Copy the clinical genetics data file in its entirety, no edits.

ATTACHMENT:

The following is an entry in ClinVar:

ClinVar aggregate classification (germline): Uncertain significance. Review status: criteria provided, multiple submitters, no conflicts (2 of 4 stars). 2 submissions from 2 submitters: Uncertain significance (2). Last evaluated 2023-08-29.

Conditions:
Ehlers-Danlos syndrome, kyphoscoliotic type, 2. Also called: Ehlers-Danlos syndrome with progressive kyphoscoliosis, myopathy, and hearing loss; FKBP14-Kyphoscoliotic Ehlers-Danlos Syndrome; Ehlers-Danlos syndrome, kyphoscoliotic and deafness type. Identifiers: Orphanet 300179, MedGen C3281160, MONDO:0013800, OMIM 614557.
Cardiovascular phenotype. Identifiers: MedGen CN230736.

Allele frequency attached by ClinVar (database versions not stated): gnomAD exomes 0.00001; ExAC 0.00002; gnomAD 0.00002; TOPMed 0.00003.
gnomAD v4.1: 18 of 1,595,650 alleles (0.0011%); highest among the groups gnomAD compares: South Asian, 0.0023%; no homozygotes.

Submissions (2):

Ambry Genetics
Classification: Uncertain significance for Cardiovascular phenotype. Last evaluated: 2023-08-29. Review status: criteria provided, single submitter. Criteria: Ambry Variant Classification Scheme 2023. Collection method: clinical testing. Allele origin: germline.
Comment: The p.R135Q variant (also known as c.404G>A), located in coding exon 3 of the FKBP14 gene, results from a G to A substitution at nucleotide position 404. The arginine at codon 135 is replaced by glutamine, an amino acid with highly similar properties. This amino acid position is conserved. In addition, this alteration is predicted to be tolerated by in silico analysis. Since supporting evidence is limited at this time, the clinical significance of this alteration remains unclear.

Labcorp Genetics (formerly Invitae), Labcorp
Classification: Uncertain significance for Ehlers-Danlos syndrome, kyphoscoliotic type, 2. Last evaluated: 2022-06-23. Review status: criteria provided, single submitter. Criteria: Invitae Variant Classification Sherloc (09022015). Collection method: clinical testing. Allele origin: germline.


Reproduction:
The following is an entry in ClinVar:

ClinVar aggregate classification (germline): Uncertain significance. Review status: criteria provided, multiple submitters, no conflicts (2 of 4 stars). 2 submissions from 2 submitters: Uncertain significance (2). Last evaluated 2023-08-29.

Conditions:
Ehlers-Danlos syndrome, kyphoscoliotic type, 2. Also called: Ehlers-Danlos syndrome with progressive kyphoscoliosis, myopathy, and hearing loss; FKBP14-Kyphoscoliotic Ehlers-Danlos Syndrome; Ehlers-Danlos syndrome, kyphoscoliotic and deafness type. Identifiers: Orphanet 300179, MedGen C3281160, MONDO:0013800, OMIM 614557.
Cardiovascular phenotype. Identifiers: MedGen CN230736.

Allele frequency attached by ClinVar (database versions not stated): gnomAD exomes 0.00001; ExAC 0.00002; gnomAD 0.00002; TOPMed 0.00003.
gnomAD v4.1: 18 of 1,595,650 alleles (0.0011%); highest among the groups gnomAD compares: South Asian, 0.0023%; no homozygotes.

Submissions (2):

Ambry Genetics
Classification: Uncertain significance for Cardiovascular phenotype. Last evaluated: 2023-08-29. Review status: criteria provided, single submitter. Criteria: Ambry Variant Classification Scheme 2023. Collection method: clinical testing. Allele origin: germline.
Comment: The p.R135Q variant (also known as c.404G>A), located in coding exon 3 of the FKBP14 gene, results from a G to A substitution at nucleotide position 404. The arginine at codon 135 is replaced by glutamine, an amino acid with highly similar properties. This amino acid position is conserved. In addition, this alteration is predicted to be tolerated by in silico analysis. Since supporting evidence is limited at this time, the clinical significance of this alteration remains unclear.

Labcorp Genetics (formerly Invitae), Labcorp
Classification: Uncertain significance for Ehlers-Danlos syndrome, kyphoscoliotic type, 2. Last evaluated: 2022-06-23. Review status: criteria provided, single submitter. Criteria: Invitae Variant Classification Sherloc (09022015). Collection method: clinical testing. Allele origin: germline.